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Japan's dismal rank in world gender equality shows struggle in political, economic spheres

A chart from the World Economic Forum's Global Gender Gap Index shows Japan's low gender equality achievement rate in political and economic areas.

TOKYO -- Japan's low ranking in the Global Gender Gap Index announced by the World Economic Forum on March 31 has highlighted the nation's failure to close the gender gap in the political and economic spheres.

    Japan placed 120th out of 156 countries in the index, ranking behind other countries in East Asia including South Korea in 102nd place and China in 107th. It also trailed one place behind Angola, which saw a 38-year-long dictatorship by President Jose Eduardo dos Santos until 2017, with citizens' rights -- including those of women -- significantly restricted. Trailing behind Japan was Sierra Leone in West Africa.

    "Japan has been left behind the global trends of gender equality due to the absence of political will," said Mari Miura, professor of political science at Sophia University.

    The gender gap report, first published in 2006, quantifies gender equality evaluations of 14 items in four categories -- politics, the economy, education and health -- and ranks each country. The higher the index, the more gender equality a country has achieved, putting it in an upper place in the rankings.

    Japan ranked 80th out of 115 countries surveyed in 2006, but fell to 94th among 134 nations investigated in 2010, and then to 110th among 149 countries in 2018. Meanwhile, Japan's 65.6% gender equality achievement rate seen in the latest index remains almost unchanged since 2006, when it stood at 64.5%.

    "While the domestic gender gap was left unimproved over the past 15 years, efforts toward gender equality have progressed globally, leaving Japan behind other countries," says Miura, who is versed in the issue of women's empowerment in politics.

    Professor Mari Miura of Sophia University (Photo courtesy of Mari Miura)

    When taking a close look at the items in each category, the ratios of female members in Japan's House of Representatives and in the Cabinet remained low, as they did in the previous year. In the economic sphere, the ratio of women in managerial posts showed a similar trend, resulting in Japan retaining a low position in the overall rankings.

    According to the Cabinet Office's White Paper on Gender Equality in 2020 and other resources, the ratio of female members in Japan's lower house reached just 9.9%, while only two out of 21 Cabinet members were women. The ratio of women in managerial posts, meanwhile, stood at 14.8%. These elements of Japan's status quo where there are only a small number of women in the political and economic decision-making processes has apparently led to its dismal overall placing.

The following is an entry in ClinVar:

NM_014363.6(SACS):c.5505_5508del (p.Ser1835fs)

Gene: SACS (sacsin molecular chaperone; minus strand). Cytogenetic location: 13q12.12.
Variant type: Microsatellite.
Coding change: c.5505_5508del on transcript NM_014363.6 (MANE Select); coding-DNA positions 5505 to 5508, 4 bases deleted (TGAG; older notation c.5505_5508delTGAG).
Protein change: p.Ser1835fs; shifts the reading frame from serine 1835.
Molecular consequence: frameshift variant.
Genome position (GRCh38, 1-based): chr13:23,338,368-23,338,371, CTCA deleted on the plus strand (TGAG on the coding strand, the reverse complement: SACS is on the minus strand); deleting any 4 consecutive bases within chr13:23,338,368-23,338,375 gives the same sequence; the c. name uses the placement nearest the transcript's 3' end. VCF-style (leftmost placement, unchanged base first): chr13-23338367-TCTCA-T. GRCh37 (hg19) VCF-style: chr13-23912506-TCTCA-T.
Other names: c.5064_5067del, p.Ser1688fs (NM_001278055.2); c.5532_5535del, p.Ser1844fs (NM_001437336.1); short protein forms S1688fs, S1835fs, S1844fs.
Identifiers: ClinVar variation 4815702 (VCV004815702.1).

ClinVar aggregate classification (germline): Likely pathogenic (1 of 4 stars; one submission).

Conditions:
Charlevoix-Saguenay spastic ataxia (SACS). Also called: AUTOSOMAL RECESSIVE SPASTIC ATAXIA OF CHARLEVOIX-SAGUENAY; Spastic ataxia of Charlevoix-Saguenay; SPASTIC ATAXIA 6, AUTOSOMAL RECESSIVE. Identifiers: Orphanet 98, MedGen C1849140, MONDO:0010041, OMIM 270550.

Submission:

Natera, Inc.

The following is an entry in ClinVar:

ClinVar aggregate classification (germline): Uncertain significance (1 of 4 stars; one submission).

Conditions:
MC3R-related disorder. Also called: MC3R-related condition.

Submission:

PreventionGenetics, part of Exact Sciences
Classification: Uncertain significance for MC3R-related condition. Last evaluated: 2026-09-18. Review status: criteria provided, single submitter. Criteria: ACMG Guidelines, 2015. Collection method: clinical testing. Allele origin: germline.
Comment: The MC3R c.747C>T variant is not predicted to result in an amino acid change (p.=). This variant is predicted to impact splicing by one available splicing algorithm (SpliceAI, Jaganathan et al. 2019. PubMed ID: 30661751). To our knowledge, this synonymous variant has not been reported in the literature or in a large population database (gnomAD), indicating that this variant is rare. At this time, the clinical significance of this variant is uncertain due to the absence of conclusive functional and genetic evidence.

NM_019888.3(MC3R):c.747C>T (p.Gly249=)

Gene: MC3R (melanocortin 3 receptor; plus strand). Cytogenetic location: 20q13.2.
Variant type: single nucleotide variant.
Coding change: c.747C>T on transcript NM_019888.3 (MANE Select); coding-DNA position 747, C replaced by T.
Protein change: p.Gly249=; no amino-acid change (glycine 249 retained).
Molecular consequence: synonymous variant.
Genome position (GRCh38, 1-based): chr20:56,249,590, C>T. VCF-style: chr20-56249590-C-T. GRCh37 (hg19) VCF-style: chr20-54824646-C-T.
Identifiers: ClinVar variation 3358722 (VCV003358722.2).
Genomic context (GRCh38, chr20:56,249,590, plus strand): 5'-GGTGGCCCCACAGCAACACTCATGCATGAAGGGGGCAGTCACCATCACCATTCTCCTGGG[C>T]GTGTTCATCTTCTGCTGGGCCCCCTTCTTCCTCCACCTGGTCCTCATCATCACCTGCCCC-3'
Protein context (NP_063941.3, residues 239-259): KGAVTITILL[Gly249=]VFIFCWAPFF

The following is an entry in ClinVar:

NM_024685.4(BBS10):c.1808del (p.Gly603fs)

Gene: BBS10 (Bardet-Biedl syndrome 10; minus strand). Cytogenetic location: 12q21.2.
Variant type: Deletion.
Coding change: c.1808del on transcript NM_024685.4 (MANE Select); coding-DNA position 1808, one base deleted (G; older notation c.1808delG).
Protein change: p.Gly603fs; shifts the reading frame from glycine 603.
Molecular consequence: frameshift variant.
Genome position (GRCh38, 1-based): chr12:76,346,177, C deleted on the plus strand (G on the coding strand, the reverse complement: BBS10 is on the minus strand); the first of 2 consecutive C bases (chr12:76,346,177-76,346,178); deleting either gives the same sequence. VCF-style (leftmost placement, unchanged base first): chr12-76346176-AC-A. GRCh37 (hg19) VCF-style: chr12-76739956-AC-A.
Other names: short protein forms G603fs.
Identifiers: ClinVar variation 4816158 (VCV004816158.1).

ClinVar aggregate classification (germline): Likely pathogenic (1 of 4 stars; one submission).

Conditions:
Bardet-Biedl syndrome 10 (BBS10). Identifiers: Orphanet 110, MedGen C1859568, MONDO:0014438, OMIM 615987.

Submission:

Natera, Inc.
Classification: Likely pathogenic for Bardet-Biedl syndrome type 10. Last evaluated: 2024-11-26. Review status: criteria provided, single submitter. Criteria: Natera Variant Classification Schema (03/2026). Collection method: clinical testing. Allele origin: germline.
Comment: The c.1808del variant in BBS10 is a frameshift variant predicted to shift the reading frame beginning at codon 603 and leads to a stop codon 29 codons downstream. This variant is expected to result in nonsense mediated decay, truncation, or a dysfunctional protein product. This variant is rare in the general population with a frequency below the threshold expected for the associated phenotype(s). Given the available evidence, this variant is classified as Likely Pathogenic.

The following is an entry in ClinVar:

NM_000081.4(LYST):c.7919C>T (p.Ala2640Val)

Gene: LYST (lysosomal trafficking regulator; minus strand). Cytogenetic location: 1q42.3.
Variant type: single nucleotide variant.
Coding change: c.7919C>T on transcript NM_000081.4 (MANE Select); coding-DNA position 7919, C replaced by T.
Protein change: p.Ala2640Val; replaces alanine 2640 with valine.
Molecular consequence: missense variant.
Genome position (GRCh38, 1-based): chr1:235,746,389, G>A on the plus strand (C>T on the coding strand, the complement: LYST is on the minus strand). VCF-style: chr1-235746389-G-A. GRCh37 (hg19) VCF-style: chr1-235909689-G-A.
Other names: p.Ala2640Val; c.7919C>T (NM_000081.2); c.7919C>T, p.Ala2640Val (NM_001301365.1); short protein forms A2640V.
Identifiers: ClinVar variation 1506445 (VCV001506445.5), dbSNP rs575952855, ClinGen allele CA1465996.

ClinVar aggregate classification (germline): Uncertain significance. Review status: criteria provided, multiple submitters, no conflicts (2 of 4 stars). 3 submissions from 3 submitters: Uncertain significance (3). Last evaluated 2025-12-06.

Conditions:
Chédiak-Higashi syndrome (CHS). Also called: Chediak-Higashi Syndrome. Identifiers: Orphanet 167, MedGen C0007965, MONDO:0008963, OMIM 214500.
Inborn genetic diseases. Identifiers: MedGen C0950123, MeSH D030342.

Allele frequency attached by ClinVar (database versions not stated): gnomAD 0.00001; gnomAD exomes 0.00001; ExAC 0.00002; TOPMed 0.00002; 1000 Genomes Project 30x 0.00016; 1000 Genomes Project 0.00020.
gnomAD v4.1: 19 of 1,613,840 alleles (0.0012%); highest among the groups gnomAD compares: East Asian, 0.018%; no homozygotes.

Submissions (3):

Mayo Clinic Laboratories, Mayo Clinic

"As it takes a certain amount of time to cultivate human resources in the economic field, it will be difficult to quickly improve Japan's (gender gap) index," Miura said. "But in the political arena, it is easier to change the situation as long as there is the will to do so, such as by appointing female Cabinet members and fielding female candidates in elections. By having more women in politics, the gender gap can be improved in other spheres through the establishment and improvement of legal systems."

    Miura continued, "Many countries have improved their gender gap with the political will of 'having to change' the situation. That Japan ended up 120th place reflects the absence of the political will to address gender equality."

    Public awareness on the issue has been evolving. Japan's worst-ever ranking of 121st place in the 2019 gender gap survey attracted much public attention, and in February this year, former Prime Minister Yoshiro Mori met a fierce backlash for his sexist comments while at the helm of the Tokyo Organising Committee of the Olympic and Paralympic Games. Protests against gender discrimination have been spreading even among younger generations in Japan.

    "Although people's awareness about the gender issue has been changing, changes in systems have not caught up with them. Politics has the role of filling that gap," Miura said. "This year we will see the dissolution of the lower house and a general election, and attention is focused on how many female lawmakers each political party will increase. The will of politics is being put to the test more than ever now."

    (Japanese original by Aya Shiota, Integrated Digital News Center)

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